Parts of the new health care law call for major changes in individual health plans. The law is designed to improve the coverage these plans offer and make these plans more affordable for people with cancer or other serious illnesses. For instance, the law:

  • Requires health plans to cover children and adults with a pre-existing condition such as cancer (Pre-existing conditions are illnesses that a person has before getting health insurance.)
  • Prohibits insurance plans from canceling coverage if the patient gets sick
  • Requires that most individual health plans cover 10 categories of essential health benefits
  • Prohibits annual and lifetime dollar limits on the amount of a patient’s care the plan will pay for, in plans that started on or after January of 2014
  • Requires insurers to provide current policyholders and people shopping for coverage with a short and simple summary of their coverage
  • Allows young adults to stay on their parents’ health insurance until age 26
  • Makes sure that patients who take part in clinical trials are covered for their other health needs
  • Provides financial help to low- and middle-income people when health coverage through their employer is unavailable or unaffordable, so that they can buy individual insurance in the health insurance marketplace. (It’s important to know that affordability is calculated by the cost of an individual policy rather than a family policy.)
  • Requires most Americans, even children, to have health insurance unless the family income is very low or there are special exemptions for each family member. (If a child is uninsured and doesn’t have an exemption, parents pay a penalty with their income taxes.)

Grandfathered individual health plans and cancellations

Individual health plans that do not meet the requirements of the new law, including those listed above, can continue only if they existed before the law was signed in March 2010. (These are called “grandfathered” plans.) If you bought a new individual policy in or after January 2014, it must meet all the new law’s requirements. If you bought one between those dates, it must meet most of the new health care law requirements but there are a few limits it might have.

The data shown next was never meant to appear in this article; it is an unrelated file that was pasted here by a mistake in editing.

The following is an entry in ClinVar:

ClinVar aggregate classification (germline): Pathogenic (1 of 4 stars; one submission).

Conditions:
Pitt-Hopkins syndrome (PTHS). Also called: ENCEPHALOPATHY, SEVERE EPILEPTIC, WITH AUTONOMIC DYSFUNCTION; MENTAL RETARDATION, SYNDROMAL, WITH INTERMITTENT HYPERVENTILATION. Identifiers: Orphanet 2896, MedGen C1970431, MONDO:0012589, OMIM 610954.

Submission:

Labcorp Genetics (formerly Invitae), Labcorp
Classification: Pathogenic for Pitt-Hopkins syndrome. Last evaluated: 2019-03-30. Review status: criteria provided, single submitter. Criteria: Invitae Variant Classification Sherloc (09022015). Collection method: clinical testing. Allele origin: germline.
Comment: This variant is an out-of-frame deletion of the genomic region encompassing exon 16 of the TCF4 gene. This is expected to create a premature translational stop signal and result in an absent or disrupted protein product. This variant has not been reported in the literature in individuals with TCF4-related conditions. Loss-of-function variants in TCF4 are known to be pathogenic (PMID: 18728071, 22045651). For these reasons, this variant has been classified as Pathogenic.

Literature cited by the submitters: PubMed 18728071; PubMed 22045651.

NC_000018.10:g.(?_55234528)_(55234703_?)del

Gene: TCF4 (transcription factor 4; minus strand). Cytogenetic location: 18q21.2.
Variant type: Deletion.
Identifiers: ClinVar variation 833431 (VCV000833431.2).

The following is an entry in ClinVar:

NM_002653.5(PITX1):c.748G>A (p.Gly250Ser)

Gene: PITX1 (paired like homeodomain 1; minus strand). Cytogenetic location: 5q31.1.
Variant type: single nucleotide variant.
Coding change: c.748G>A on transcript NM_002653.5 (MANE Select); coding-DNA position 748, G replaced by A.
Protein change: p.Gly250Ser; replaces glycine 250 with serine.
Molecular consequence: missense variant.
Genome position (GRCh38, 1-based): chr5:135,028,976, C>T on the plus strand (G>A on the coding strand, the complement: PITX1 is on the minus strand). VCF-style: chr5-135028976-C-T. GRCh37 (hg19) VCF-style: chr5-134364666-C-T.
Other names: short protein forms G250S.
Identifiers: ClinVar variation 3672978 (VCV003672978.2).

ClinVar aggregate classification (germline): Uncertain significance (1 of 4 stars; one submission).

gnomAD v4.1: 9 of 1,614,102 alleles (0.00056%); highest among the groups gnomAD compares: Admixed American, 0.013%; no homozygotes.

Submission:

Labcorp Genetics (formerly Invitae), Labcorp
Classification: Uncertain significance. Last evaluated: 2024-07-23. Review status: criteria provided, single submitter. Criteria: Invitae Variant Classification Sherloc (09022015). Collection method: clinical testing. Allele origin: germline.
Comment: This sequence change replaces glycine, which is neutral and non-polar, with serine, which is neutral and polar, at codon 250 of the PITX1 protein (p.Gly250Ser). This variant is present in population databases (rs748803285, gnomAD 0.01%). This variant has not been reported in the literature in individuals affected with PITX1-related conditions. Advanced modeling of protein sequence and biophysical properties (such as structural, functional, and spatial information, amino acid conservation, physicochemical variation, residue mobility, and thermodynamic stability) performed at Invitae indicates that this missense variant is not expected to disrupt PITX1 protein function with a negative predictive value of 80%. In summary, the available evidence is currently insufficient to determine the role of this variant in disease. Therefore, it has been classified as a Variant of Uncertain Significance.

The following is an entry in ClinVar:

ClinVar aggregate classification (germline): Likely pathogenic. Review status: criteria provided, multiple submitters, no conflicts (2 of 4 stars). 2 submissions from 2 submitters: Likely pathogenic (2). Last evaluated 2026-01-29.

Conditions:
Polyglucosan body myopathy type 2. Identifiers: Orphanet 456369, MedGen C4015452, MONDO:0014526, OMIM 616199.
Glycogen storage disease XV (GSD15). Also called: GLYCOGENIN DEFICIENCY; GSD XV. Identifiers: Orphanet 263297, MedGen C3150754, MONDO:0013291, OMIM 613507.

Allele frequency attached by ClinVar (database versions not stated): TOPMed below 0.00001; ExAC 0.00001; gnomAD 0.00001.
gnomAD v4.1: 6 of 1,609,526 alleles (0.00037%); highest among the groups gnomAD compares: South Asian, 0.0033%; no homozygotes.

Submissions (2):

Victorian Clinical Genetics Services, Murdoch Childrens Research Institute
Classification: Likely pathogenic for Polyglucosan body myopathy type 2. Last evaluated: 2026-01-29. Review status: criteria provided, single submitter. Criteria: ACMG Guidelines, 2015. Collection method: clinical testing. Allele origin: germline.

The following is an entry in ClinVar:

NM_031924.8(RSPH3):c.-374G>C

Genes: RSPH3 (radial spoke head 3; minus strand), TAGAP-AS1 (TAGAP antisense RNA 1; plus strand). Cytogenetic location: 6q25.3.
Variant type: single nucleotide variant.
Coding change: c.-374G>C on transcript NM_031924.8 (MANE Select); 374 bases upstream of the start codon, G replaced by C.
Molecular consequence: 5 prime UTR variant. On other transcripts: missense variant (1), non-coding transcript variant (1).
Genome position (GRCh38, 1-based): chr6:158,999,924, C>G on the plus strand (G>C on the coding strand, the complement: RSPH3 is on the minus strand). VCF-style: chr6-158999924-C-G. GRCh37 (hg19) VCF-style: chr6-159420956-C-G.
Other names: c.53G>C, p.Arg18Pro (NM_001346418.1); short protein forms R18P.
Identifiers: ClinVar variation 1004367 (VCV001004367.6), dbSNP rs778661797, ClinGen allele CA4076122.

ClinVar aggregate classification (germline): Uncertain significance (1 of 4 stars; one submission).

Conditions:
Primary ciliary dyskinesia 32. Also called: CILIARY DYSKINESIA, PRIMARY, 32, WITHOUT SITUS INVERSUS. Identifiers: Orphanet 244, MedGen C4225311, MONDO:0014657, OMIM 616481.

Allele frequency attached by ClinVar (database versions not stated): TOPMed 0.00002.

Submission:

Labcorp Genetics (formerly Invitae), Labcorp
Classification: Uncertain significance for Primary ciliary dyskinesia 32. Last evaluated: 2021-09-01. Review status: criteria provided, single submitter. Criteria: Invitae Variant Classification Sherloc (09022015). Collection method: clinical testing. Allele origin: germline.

Unless a health plan stayed essentially the same after March of 2010 and became grandfathered, it must adapt to the law or be discontinued. This is one reason that many people across the country have received notices from insurers that their individual plan has been or will be canceled. State insurance commissioners now have the option of allowing health plans that were slated to be cancelled at the end of 2013 to be extended for another year. In states where insurance commissioners approve, insurers will have the option to continue these plans for current policyholders. Keep in mind that these plans can still discriminate based on health status or history by charging more or denying coverage, because they are not required to comply with all of the patient protections included in the health care law. If your child is covered under one of these plans, you may want to look at how well it meets your child’s needs before you decide whether to keep it. Also be aware that these plans cannot continue to offer coverage beyond the end of 2015.

People facing the cancelation of their family coverage may have other options from their insurer, or they can look at plans sold in one of the new marketplaces.

Where to get private individual coverage: the health insurance marketplaces

You can buy health insurance coverage (online, by phone, by mail, or in person) through the health insurance marketplaces. All plans sold in the marketplaces must meet the requirements of the new law that make sure plans cover certain benefits. Costs are controlled, and patients get clear information about the coverage offered. Individual health plans can still be sold outside the marketplaces, but the financial help that the law provides to help low- and middle-income families pay for coverage is only available with marketplace plans.